As parents we want the most for our children. There aren’t many of us that think “Eh, they’ll figure it out!” In fact, for most of us, our worlds revolve around guiding them through life. The problem is that we are constantly battling social media, electronics, friends, school systems, and simply difference of opinions on what is the best way to get our kids from birth to successful adult. If you are anything like me, you have experienced a head spinning moment at least 100 times in your child’s life where you felt you might just lose your mind with the multiple ways you are being pulled.
Let me help 😀
PUMP THE BRAKES! Stop listening to everyone else, just long enough to figure out what is best for you as a parent and your child. As a mother of three boys with special needs, I know how easy it is to get overwhelmed by the numerous amounts of answers everyone else has for your personal situation. The only true specialist your child has is you! Over time I will share outlets, thoughts, laughter, truth, and comfort. Always find confidence in the fact that you are your child’s greatest cheerleader in life. You spend every day nurturing them, loving them, and teaching them. Do not let a persons status or title intimidate you on how to handle YOUR child.
You know your child better than anyone else in this world.
BE OPEN MINDED: If you are going to put your child on a pedestal that no one can reach (not even you) then you are making assistance unattainable. You are only hurting yourself and your child. It’s important to remember that while this is your “perfect little angel”, this child is still a flawed human. Accept that your child will make mistakes along the way. Teach them to take ownership of their mistakes or eventually you will have an entitled adult with their hand out wondering why the world isn’t ready and willing to just give.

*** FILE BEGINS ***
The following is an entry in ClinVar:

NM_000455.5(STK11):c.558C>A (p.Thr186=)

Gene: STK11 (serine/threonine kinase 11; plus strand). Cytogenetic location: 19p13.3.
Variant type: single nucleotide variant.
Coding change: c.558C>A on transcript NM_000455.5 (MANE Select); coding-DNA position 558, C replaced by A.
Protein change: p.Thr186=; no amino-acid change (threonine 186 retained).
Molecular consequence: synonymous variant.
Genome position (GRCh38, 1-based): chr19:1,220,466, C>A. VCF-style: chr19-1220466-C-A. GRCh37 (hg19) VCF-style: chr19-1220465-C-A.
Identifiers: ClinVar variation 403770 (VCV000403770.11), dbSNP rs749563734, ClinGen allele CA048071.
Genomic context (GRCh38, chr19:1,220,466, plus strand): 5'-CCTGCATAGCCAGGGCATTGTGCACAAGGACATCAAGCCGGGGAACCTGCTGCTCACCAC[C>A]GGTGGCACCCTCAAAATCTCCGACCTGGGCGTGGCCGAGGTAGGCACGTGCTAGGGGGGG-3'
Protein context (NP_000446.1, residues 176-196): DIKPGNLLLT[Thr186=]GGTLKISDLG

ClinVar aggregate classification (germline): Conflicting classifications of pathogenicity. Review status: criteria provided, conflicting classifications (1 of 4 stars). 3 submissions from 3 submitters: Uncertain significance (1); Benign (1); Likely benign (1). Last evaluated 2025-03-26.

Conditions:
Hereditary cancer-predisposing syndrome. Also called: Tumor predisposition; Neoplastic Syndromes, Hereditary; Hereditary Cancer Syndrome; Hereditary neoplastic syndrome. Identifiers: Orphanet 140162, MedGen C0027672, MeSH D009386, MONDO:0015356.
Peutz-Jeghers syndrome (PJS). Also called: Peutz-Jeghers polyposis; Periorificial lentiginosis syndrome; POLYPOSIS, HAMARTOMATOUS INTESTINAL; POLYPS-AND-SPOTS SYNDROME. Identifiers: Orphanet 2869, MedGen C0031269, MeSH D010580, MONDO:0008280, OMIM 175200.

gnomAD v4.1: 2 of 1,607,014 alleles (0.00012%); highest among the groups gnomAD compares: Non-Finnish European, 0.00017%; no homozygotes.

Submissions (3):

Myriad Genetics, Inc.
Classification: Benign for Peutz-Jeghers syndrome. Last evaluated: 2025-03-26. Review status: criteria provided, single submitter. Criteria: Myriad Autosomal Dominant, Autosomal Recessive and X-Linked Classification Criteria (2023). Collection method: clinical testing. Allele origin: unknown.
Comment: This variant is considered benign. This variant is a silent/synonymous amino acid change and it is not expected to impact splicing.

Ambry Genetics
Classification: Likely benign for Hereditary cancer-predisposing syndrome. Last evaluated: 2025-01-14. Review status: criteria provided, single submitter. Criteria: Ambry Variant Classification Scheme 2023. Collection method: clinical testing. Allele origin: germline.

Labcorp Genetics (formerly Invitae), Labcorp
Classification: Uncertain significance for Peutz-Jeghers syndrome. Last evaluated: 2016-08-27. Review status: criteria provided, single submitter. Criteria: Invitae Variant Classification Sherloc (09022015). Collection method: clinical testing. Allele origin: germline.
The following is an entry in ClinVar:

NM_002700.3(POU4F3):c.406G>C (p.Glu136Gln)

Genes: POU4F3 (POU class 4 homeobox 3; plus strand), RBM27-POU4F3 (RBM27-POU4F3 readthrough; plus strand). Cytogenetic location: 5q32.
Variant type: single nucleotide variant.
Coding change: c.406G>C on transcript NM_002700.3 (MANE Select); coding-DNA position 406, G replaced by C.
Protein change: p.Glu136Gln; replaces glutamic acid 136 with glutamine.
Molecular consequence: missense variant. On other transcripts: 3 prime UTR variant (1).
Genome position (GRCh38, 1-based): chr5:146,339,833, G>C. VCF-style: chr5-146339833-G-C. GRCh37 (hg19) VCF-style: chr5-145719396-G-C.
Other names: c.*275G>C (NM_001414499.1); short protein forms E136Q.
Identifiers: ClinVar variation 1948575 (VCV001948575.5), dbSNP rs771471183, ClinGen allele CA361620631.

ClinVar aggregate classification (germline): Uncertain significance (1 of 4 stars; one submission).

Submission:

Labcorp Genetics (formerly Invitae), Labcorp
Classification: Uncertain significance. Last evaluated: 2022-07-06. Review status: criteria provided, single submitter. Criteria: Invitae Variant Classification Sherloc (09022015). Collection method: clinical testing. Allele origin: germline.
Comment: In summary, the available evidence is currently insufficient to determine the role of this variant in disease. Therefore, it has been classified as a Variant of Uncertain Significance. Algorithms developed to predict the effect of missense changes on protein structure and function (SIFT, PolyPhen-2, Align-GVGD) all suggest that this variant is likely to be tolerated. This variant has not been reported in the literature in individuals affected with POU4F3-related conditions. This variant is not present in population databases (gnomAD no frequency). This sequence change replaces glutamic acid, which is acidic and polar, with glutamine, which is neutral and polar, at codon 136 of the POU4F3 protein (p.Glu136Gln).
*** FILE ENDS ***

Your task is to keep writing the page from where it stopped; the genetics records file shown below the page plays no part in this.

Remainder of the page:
BE STRONG: Nothing in your life will test your strength more than your special needs child. You will fight schools, officials, and doctors. You will be tempted to degrade these people in front of your child. I implore you to rethink that strategy. By disrespecting the people in charge of your child when you’re not around, you are opening the door for your child to do the same. Special Needs children already have a target on their back. Try not to make that target larger with bad attitude and lack of compromise.
RESEARCH: This is your number one job above all others! The biggest problem you will or have already found is that professionals tend to generalize your child. Take notes of their daily activities. Start a diary and when I say research, I mean earn a PhD in your child’s needs. Professionals in doctors offices and at schools are dealing with 100’s even 1000’s of other children. In order for them to personalize your child’s treatment it is up to you to educate THEM on your child.
BE VIGILANT: Despite your weariness or exhaustion you can never give up on your fight for your child’s best treatment. You will here no, you will be told you are being dramatic and in some cases professionals will get down right rude with you for simply trying to understand your child’s needs. Whatever happens, don’t let their reluctant or passive attitudes discourage you. You must always push forward for your child.
ALWAYS TAKE THE HIGH ROAD: You will be tempted to raise your voice, yell, maybe even use fowl language. All this does is slow down the process and makes you look like the problem. You must stay composed. You may even want to cry at times (God knows I have shed an ocean) but as much as possible you have to keep it together. Not always, but every now and then you will run into that ONE person who will make this the most difficult experience you’ve ever had! Combat them with your own knowledge and kill them with kindness. Being firm is okay however, being rude is never acceptable. Understand that everyone you speak with has their own understanding of the situation. Your job is to ensure they are putting your child’s needs first. Not to prove you’re right and they’re wrong.
STAY TUNED: I’m going to try to make this my pet project and post more information on this subject. My kids are 6, 13, and 17. So I have battled schools and doctors for 17 years. For 6 years I have had to do it on three different levels with three different facilities. It has been far from easy, but I believe in my children’s future! Therefore easy is not the problem in my eyes. My biggest challenge is convincing them that my child is the only child they need to think about when we are in the room together.